My New Gun
1992 Directed by Stacy Cochran. Starring Diane Lane, James Legros, Tess Harper, Bruce Altman, Stephen Collins, Maddie Corman, Bill Raymond.
REVIEWED By Marc Savlov, Fri., March 19, 1993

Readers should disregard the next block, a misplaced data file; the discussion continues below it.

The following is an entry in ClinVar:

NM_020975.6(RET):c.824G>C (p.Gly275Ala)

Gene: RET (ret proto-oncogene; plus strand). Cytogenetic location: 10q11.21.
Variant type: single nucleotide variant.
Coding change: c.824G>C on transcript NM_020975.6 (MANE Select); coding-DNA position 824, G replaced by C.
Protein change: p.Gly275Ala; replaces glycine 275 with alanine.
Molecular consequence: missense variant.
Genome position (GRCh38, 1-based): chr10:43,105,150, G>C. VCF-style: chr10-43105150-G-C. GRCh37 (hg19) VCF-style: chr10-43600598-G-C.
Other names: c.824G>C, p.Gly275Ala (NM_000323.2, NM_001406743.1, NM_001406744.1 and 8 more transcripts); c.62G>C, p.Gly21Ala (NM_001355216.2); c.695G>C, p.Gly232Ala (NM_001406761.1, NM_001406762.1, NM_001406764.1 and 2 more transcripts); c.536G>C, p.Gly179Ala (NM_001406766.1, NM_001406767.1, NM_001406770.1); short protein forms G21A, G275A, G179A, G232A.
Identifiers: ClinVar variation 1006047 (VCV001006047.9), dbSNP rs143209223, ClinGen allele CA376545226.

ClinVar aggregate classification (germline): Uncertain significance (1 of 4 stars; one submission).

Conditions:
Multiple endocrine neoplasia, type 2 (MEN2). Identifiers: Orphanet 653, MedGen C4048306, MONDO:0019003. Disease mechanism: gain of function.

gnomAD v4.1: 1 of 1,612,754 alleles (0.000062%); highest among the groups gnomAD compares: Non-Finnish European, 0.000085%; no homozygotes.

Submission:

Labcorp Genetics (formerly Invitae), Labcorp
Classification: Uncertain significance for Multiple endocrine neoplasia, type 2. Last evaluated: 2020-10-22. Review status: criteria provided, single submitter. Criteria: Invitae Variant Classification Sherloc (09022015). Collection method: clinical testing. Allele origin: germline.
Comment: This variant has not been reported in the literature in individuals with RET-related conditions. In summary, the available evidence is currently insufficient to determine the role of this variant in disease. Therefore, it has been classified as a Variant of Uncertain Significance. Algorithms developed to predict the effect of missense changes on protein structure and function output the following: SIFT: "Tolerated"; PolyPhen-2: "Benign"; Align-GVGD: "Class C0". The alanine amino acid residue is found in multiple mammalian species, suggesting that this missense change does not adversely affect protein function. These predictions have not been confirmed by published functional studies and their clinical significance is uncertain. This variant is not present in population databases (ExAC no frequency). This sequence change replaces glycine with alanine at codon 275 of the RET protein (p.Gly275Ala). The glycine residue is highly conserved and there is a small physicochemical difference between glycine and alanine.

This quirky little suburban comedy -- the story of the chain reaction set in motion when a young doctor purchases an unwanted handgun for his wife -- seems almost to be a lost Hal Hartley (The Unbelievable Truth, Trust) film. Like Hartley, Stacy Cochran has set her film in the overly familiar world of East Coast suburbs, where nothing much seems to be going on at any given moment. It's a placid, docile existence for Debbie Bender (Lane), the quiet, almost cloyingly normal wife of M.D. hubby Gerald (Collins), until her husband takes it into his head to buy her a revolver for her protection. Debbie, terrified of this nickel-plated intruder in her nightstand, begins to have nightmares about it, and finally agrees to let next door neighbor/resident mysterious guy Skippy (LeGros) “borrow” the offending item for a while. LeGros, who's turning out to be one of the most engaging character actors around these days, gives the enigmatic Skippy a slow-eyed charm -- he's had a crush on Debbie for a long time, so he's eager to please her in any way possible. What on earth he needs the gun for is left deliberately sketchy (as are many things in this movie, much to its benefit). When cocky Gerald goes to retrieve the Smith & Wesson, however, he manages to shoot himself in the foot, landing in the hospital and paving the way for romance to blossom between Skippy and Debbie. Really, this sounds like there's quite a bit going on, but the film's almost excruciatingly leisurely pace belies the truth. Loose ends abound in this film, and by the time it's over, you still have questions on your lips. Amazingly, though, this works to the film's benefit: it's such a disarmingly odd film that it seems as though such unresolved points merely add to its charms.